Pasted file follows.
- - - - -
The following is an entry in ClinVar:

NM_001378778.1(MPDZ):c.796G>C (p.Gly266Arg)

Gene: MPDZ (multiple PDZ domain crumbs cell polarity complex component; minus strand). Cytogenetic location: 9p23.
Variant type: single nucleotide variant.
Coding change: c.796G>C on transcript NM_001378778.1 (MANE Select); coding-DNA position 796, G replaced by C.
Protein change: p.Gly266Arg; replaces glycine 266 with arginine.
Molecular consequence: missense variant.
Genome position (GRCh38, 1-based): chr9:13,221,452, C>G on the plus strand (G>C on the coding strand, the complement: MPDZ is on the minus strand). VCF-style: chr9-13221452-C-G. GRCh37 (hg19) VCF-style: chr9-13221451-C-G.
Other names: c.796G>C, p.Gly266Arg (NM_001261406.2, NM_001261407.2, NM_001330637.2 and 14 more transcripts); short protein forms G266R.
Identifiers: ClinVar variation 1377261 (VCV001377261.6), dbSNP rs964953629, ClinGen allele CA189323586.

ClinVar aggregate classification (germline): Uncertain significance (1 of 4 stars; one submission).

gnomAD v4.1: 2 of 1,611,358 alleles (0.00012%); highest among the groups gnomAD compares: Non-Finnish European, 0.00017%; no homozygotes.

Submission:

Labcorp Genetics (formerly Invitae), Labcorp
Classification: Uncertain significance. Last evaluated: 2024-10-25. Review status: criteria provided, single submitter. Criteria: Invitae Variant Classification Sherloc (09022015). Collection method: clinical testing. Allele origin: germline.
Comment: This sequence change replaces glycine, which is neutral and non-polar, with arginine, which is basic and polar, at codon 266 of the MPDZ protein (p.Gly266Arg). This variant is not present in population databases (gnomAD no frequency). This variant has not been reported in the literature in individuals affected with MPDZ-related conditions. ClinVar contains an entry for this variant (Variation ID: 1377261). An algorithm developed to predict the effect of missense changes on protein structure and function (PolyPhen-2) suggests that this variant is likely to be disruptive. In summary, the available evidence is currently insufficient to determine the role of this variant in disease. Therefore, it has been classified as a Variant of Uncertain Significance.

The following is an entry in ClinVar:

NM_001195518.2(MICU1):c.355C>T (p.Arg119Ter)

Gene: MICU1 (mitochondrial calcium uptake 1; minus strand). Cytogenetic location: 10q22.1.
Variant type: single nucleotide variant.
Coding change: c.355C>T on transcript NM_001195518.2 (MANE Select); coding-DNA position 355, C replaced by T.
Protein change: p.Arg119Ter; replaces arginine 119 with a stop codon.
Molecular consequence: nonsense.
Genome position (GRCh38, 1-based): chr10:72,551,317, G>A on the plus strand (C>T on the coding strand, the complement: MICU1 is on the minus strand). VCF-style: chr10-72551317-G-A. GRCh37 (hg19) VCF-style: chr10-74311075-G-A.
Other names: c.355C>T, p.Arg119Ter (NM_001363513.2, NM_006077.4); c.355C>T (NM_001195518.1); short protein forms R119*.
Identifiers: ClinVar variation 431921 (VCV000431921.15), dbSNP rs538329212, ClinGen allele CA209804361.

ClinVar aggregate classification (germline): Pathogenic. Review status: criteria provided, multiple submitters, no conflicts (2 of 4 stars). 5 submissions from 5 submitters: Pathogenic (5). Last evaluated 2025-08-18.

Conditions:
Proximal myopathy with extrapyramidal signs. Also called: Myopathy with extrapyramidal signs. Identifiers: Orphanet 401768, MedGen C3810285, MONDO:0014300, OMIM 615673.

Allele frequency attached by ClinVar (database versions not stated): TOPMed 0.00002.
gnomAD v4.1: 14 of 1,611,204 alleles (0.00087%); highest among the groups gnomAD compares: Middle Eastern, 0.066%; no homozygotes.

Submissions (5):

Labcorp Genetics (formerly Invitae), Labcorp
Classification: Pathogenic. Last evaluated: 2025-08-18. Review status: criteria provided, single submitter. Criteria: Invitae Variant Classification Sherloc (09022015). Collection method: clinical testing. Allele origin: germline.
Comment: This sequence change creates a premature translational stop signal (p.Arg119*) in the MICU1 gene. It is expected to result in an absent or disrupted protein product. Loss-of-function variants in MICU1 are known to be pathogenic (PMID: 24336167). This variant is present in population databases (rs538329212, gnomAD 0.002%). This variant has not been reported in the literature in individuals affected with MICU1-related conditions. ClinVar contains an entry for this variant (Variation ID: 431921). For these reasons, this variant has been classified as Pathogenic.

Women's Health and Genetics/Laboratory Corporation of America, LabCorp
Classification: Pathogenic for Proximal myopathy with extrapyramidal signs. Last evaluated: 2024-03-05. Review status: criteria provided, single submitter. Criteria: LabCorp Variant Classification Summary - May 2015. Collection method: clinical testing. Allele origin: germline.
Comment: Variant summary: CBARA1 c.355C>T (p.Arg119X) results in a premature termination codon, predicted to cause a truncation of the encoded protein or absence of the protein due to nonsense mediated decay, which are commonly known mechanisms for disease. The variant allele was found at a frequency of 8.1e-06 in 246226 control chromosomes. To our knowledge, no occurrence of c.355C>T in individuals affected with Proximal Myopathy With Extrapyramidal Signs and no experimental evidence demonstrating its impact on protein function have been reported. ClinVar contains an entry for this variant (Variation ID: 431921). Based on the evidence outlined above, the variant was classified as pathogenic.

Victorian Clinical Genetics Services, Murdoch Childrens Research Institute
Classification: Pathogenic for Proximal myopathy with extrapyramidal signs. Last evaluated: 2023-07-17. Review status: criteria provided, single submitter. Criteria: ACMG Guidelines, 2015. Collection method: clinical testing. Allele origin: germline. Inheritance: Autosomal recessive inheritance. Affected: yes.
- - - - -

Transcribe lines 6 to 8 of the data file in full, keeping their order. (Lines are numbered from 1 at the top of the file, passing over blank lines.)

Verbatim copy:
Protein change: p.Gly266Arg; replaces glycine 266 with arginine.
Molecular consequence: missense variant.
Genome position (GRCh38, 1-based): chr9:13,221,452, C>G on the plus strand (G>C on the coding strand, the complement: MPDZ is on the minus strand). VCF-style: chr9-13221452-C-G. GRCh37 (hg19) VCF-style: chr9-13221451-C-G.